Community Linkage
Community Linkage connects offenders with severe mental illnesses to community mental health services upon release from state prisons or youth facilities. OhioMHAS employs Community Linkage Social Worker (CLSW) staff who work with adult offenders in Ohio Department of Rehabilitation and Correction (ODRC) prisons and youthful offenders at Ohio Department of Youth Services (ODYS) facilities. They provide qualifying offenders with appointments and referrals to supports that promote successful re-integration into the community after discharge. This includes connections to supports such as housing and health care services, or help in applying for Social Security or Medicaid benefits.
Specialized Dockets

In response to the Ohio’s heroin and opioid epidemic, the Ohio Department of Mental Health and Addiction Services (OhioMHAS) created the Specialized Dockets Payroll Subsidy Project to assist drug courts and other specialized docket programs with funding to effectively manage offenders in the community, thereby reducing commitments to the state prison system. Specialized docket programs that target addicted parents charged with abuse/neglect/dependency of their minor children were also eligible for funding.

Treatment Alternatives to Street Crime (TASC)
TASC's mission is to build a communications and offender management bridge between the criminal justice and treatment systems which have differing philosophies and objectives. TASC identifies chemically dependent offenders, provides assessments, and makes referrals for the most appropriate drug treatment. TASC programs also provide individual and group counseling. Other key functions include case management services, drug testing and assisting with the acquisition of ancillary services such as employment, housing and food.  TASC case managers work closely with judges, probation officers, jail administrators and treatment providers to provide effective and comprehensive programming. TASC assessments are frequently used in pre-sentence investigation reports to inform sentencing judges as to the need, as well as the level of care, for addiction treatment as needed as a condition of community control.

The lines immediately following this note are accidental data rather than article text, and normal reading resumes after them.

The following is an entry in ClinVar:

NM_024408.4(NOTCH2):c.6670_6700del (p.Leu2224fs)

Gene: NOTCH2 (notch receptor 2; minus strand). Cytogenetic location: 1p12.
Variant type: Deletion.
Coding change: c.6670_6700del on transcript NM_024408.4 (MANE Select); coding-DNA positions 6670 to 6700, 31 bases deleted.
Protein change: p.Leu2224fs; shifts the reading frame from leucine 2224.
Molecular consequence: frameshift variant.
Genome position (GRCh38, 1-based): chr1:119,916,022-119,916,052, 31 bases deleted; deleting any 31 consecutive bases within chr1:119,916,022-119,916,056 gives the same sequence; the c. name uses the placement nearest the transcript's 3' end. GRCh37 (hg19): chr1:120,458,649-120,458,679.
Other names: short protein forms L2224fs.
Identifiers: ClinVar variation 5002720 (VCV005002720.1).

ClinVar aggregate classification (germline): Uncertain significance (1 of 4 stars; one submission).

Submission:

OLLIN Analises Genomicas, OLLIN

Therapeutic Communities

OhioMHAS provides funding to three Therapeutic Communities to treat offenders with substance abuse and mental health problems.  The Therapeutic Communities are located in Franklin, Greene and Cuyahoga Counties.

Other resources

The Ohio Criminal Justice Coordinating Center of Excellence promotes the Sequential Intercept Model, to assist communities in systematically approaching efforts to divert people with mental disorders from unnecessary arrest and incarceration.

The Ohio Department of Rehabilitation and Correction Reentry Website contains resources and information provided to offenders as they prepare for release.

The GAINS Center focusess on expanding access within the justice system of community-based services for adults diagnosed with co-occuring mental illness and substance use disorders.

Notification Form for Records Check (Under ORC 5122.311) (Rev 4/01/04)